On Wednesday afternoon on the 19th of September Atelier Tarwewijk formed the stage for ‘Kijk maar uit, het komt van Zuid’. Aim of the seminar was to bring to attention the broad complexity and challenges in Southern Rotterdam and to shed some light on persisting questions and stumbling points. This serves as input for the extensive research ‘Hard werken op Zuid’ about transformation of the existing housing stock. It was a multi-facated gathering, in which insights from many different disciplines and proposals from graduates formed the basis for a discussion on the applicability of these ideas on the neighbourhoods of Rotterdam.
Prof. Pieter Tordoir (economic geography, University of Amsterdam) and dr. Gwen van Eijk (criminology, University of Leiden) have shed their light on the subject. Prof. Tordoir focused on the social-economic developments of South Rotterdam from a regional perspective, in which the need for the education of youngsters in technical sectors forms an important starting point. Using a set of maps, prof. Tordoir showed that the assignment in South is not a case of a few bad neighbourhoods with outdated real-estate, but that it’s about a structural arrears in education level and economic activity. This while in the future there is a need for properly educated employees. As such, prof. Tordoir also stated, somewhat provocatively, that an investment in the inhabitants of southern Rotterdam is of greater significance than the billions that were invested in the harbour developments of the Tweede Maasvlakte.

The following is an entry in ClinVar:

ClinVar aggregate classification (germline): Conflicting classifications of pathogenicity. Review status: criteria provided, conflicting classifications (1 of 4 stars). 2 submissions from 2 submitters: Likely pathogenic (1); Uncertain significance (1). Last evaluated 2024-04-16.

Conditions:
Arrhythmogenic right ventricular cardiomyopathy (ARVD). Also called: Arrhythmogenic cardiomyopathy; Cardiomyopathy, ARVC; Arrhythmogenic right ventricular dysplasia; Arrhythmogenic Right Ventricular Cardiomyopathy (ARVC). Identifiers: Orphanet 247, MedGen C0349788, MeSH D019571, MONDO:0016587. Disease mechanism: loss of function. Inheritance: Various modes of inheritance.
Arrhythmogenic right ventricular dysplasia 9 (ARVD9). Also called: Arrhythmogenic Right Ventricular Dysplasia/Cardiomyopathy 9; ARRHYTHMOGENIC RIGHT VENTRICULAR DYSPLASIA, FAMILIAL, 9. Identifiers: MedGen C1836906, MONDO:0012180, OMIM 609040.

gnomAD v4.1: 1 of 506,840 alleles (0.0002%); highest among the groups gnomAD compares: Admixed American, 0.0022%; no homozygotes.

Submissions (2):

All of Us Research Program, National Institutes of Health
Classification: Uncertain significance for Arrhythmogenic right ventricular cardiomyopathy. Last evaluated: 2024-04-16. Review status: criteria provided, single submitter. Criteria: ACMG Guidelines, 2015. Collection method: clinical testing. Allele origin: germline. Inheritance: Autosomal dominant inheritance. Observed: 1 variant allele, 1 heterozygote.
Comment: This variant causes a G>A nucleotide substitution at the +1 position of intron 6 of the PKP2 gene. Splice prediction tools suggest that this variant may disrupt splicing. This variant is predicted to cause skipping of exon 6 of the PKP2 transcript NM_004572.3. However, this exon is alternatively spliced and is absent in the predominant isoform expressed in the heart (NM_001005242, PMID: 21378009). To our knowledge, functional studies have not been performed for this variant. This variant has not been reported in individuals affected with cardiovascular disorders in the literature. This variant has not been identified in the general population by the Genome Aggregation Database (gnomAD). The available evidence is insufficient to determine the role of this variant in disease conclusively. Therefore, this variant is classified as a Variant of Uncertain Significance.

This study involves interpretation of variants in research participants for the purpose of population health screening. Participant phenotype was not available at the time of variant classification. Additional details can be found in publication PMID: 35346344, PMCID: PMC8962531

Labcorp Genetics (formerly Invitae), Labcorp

Dr. Gwen van Eijk zoomed in on social processes in neighbourhoods and place strong marginal comments on the assumption that the mixing of highly and low educated in urban renewal projects would lead to more interaction, which would then result in social-societal developments for the underprivileged. Increasing ones chances starts with acquiring the right papers, only then does the network start to play a role, not vice versa. Mixing can be desirable, she determined, but we don’t need to expect that the interactions in the public space will lead to social capital.
Students, professors from TU Delft and professionals from the municipality, corporations and other institutions involved in the innovation challenge of Southern Rotterdam found discussion.
In addition to the assignment in South Rotterdam, the seminar also consisted of a book presentation and the opening of a exhibition, both carrying the title ‘Transforming Housing Heritage’. Essence of which is formed by the architecture students in the studio of RMIT and Veldacademie. Two of these students, Mark Radstake en Theodora Radopolou, supplemented by Pieter Graaff, presented their different approaches for dealing with existing housing complexes. Lidwine Spoormans (Studio LS and tutor at the TU Delft) ended the afternoon with a plead for a diversity in possible solutions for the renovation assignment.
The publication ‘Transforming Housing Heritage, projects for regeneration of Rotterdam Feijenoord & Lombardijen’, W.J. Quist (red.) & L.G.K. Spoormans (red) with graduation project of RMIT / Veldacademie is available in bookstores.